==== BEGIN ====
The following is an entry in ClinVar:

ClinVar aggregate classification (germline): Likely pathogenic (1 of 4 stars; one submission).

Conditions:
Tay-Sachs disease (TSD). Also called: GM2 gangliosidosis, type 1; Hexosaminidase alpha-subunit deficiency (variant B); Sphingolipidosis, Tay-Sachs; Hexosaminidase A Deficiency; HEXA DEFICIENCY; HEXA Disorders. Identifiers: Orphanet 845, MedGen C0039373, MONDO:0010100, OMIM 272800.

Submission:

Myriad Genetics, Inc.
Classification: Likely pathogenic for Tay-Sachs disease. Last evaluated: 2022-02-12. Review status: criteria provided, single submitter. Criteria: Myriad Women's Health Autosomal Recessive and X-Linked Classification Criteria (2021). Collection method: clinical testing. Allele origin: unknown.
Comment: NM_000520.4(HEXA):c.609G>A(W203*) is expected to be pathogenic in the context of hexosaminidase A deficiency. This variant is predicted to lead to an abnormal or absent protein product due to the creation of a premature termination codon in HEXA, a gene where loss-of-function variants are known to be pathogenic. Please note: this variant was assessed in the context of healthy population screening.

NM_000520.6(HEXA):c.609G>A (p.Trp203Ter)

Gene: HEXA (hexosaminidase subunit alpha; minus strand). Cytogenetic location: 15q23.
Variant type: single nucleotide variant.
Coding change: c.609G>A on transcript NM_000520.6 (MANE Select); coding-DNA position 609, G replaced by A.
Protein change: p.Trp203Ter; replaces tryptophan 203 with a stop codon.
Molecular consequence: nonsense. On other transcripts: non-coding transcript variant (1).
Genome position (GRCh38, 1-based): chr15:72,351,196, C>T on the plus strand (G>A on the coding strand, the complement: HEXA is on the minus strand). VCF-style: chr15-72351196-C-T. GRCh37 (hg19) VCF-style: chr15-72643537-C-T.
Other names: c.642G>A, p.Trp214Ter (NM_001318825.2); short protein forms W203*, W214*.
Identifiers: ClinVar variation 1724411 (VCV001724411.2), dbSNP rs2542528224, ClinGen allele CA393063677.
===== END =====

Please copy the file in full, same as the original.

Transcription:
The following is an entry in ClinVar:

ClinVar aggregate classification (germline): Likely pathogenic (1 of 4 stars; one submission).

Conditions:
Tay-Sachs disease (TSD). Also called: GM2 gangliosidosis, type 1; Hexosaminidase alpha-subunit deficiency (variant B); Sphingolipidosis, Tay-Sachs; Hexosaminidase A Deficiency; HEXA DEFICIENCY; HEXA Disorders. Identifiers: Orphanet 845, MedGen C0039373, MONDO:0010100, OMIM 272800.

Submission:

Myriad Genetics, Inc.
Classification: Likely pathogenic for Tay-Sachs disease. Last evaluated: 2022-02-12. Review status: criteria provided, single submitter. Criteria: Myriad Women's Health Autosomal Recessive and X-Linked Classification Criteria (2021). Collection method: clinical testing. Allele origin: unknown.
Comment: NM_000520.4(HEXA):c.609G>A(W203*) is expected to be pathogenic in the context of hexosaminidase A deficiency. This variant is predicted to lead to an abnormal or absent protein product due to the creation of a premature termination codon in HEXA, a gene where loss-of-function variants are known to be pathogenic. Please note: this variant was assessed in the context of healthy population screening.

NM_000520.6(HEXA):c.609G>A (p.Trp203Ter)

Gene: HEXA (hexosaminidase subunit alpha; minus strand). Cytogenetic location: 15q23.
Variant type: single nucleotide variant.
Coding change: c.609G>A on transcript NM_000520.6 (MANE Select); coding-DNA position 609, G replaced by A.
Protein change: p.Trp203Ter; replaces tryptophan 203 with a stop codon.
Molecular consequence: nonsense. On other transcripts: non-coding transcript variant (1).
Genome position (GRCh38, 1-based): chr15:72,351,196, C>T on the plus strand (G>A on the coding strand, the complement: HEXA is on the minus strand). VCF-style: chr15-72351196-C-T. GRCh37 (hg19) VCF-style: chr15-72643537-C-T.
Other names: c.642G>A, p.Trp214Ter (NM_001318825.2); short protein forms W203*, W214*.
Identifiers: ClinVar variation 1724411 (VCV001724411.2), dbSNP rs2542528224, ClinGen allele CA393063677.